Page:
Sun-exposed white men are less likely to get prostate cancer than their less tanned brethren, a new study shows.
That's no reason for men to recklessly sunbathe. The greater a person's lifetime sun exposure, the greater a person's risk of skin cancer. But the finding does indicate that vitamin D -- which humans can get from sun exposure -- protects against prostate cancer.
Also protective are genes that let some people's bodies use vitamin D more efficiently, find Esther M. John, PhD, of the Northern California Cancer Center; Gary G. Schwartz, PhD, of Wake Forest University, and colleagues.
"It's a pretty impressive finding," Schwartz tells WebMD. "Men with high solar exposure had their risk of prostate cancer cut in half. This leaves us with even greater confidence that vitamin D deficiency really does increase a man's risk of prostate cancer."
The findings appear in the June 15 issue of Cancer Research.
Vitamin D Detective Finds Prostate Cancer Clue
Schwartz first proposed a link between prostate cancer and vitamin D in 1990. That's when he noticed that the populations most likely to get too little vitamin D are the same populations most likely to get prostate cancer.
"Prostate cancer is more common in northern latitudes, in blacks, and in the elderly. That resembles essentially the same people who most often got what used to be called rickets, a bone-deforming disease linked to lack of exposure to sunlight," Schwartz says. "So I argued that if vitamin D deficiency causes one disease -- rickets -- there is no reason why it cannot cause another disease -- prostate cancer -- later in life."
People living in the north and elderly people tend to get less time in the sun than young people living in southern climes. Unlike other vitamins, a person's main source of vitamin D isn't food; it's sunshine. The body makes its own vitamin D, but only when it's exposed to the sun.
Vitamin D is made from sunlight acting on the skin," Schwartz says. "Eighty percent to ninety percent of vitamin D in the body is derived from sunlight, not from diet."
Additional evidence of a vitamin D-prostate cancer link came from laboratory studies. Schwartz and colleagues found that prostate cancer cells are less likely to behave like cancer cells when exposed to vitamin D.
Moreover, Schwartz notes that prostate cells are able to process vitamin D. In fact, the surface of a prostate cell bears a molecule called a vitamin D receptor or VDR. When vitamin D plugs into one of these receptors, it sets off a complex chain of events thought to protect the cell against cancer.
But when other researchers looked at whether sun exposure and vitamin D levels were linked to prostate cancer, they got mixed results. Some found a link. Others did not. Clearly, something else is going on.
Sun Exposure and Prostate Cancer
John, Brooks, and colleagues decided not to take a one-time measure of vitamin D levels or to rely on people's estimates of sun exposure. They used a device to compare skin pigmentation on a person's exposed skin to pigmentation on that person's unexposed skin. They then calculated that person's sun exposure.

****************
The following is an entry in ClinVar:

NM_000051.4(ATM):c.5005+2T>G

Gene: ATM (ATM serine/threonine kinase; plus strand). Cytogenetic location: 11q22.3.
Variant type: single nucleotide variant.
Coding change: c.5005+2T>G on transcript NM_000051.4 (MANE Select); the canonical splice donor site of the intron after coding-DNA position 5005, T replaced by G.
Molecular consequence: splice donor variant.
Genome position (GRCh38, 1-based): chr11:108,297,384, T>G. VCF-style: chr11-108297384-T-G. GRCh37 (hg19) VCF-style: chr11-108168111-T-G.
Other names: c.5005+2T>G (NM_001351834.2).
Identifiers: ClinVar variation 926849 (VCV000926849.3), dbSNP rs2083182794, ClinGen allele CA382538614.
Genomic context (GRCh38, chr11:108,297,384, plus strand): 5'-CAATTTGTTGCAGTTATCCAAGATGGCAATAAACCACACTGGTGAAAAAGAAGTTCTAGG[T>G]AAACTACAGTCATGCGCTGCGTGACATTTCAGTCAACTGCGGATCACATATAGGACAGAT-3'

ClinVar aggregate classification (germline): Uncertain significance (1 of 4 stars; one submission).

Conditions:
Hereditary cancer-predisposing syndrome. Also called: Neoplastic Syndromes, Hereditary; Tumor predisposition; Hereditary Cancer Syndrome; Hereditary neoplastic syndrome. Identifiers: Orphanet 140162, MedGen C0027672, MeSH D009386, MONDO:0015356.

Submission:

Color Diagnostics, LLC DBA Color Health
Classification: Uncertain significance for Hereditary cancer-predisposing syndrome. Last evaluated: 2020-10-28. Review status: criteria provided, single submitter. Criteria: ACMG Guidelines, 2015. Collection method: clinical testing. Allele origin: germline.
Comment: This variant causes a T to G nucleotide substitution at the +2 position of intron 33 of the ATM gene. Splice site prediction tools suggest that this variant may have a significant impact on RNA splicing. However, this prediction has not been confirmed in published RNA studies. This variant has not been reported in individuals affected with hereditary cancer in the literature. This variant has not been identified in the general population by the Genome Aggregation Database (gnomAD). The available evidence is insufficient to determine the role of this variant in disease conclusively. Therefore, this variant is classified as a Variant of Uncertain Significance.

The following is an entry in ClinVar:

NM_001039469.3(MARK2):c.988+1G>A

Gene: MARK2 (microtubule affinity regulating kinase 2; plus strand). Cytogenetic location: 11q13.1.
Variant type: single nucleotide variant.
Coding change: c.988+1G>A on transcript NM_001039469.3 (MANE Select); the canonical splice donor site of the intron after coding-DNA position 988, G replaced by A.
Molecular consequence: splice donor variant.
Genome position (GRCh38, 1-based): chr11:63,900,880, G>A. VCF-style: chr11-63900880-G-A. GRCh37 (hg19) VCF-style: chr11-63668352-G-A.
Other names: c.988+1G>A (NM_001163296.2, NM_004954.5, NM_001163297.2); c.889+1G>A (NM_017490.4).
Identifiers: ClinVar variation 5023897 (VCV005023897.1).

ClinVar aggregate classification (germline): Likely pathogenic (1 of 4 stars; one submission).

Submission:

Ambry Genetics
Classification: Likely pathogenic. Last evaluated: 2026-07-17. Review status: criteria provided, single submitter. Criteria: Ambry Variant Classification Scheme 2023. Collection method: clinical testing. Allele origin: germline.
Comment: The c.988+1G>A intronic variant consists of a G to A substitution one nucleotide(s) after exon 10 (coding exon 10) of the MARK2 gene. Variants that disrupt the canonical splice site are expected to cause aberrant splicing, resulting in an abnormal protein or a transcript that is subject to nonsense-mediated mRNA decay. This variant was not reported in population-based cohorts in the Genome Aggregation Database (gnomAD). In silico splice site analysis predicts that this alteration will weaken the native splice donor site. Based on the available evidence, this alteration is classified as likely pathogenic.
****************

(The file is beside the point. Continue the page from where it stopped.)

The researchers studied 450 non-Hispanic white Americans with prostate cancer and compared them with 455 similar men without prostate cancer.
The bottom line: Those with high sun exposure were 49 percent less likely to have prostate cancer.
The researchers also got blood samples from study participants. They looked for vitamin D receptor genes.
People who carried genes for particularly effective vitamin D receptors were 54 percent to 33 percent less likely to have prostate cancer, depending on the gene involved.
All this is very interesting to cancer researcher Jay Brooks, MD, chief of hematology/oncology at the Ochsner Clinic in Baton Rouge, La.
"These are very interesting and intriguing observations," Brooks tells WebMD. "One interesting thing is the vitamin D aspect. Another thing is the cancer risk reduction with certain genes of an individual. We are beginning to look at genetic markers that predict a risk of certain cancers. In terms of prostate cancer, hopefully we will soon have improved medicines to reduce the risk of cancer in these individuals."
Brooks warns that the current study does not prove vitamin D deficiency causes prostate cancer. It's too soon, he says, for people to start taking vitamin D in hopes of cutting their risk.
"Ten years ago we thought higher levels of vitamin A would help prevent cancer, but now we know it ups the risk of lung cancer," Brooks says. "This is interesting science, but until a randomized clinical trial is done, it will not change our recommendations to patients."
Schwartz says scientists are only beginning to recognize the importance of vitamin D.
"My feeling is we are getting a better sense of vitamin D-deficiency diseases," he says. "Prostate cancer does seem to resemble rickets in this regard. We prevented rickets by putting vitamin D in milk. There is hope we could prevent prostate cancer using the same kind of approach."
SOURCES: John, E.M. Cancer Research, June 15, 2005; vol 65: pp 1-10. Gary G. Schwartz, PhD, associate professor of cancer biology and public health science; and director, prostate cancer center of excellence, Wake Forest University, Winston-Salem, N.C. Jay Brooks, MD, chief of hematology/oncology, Ochsner Clinic, Baton Rouge, La.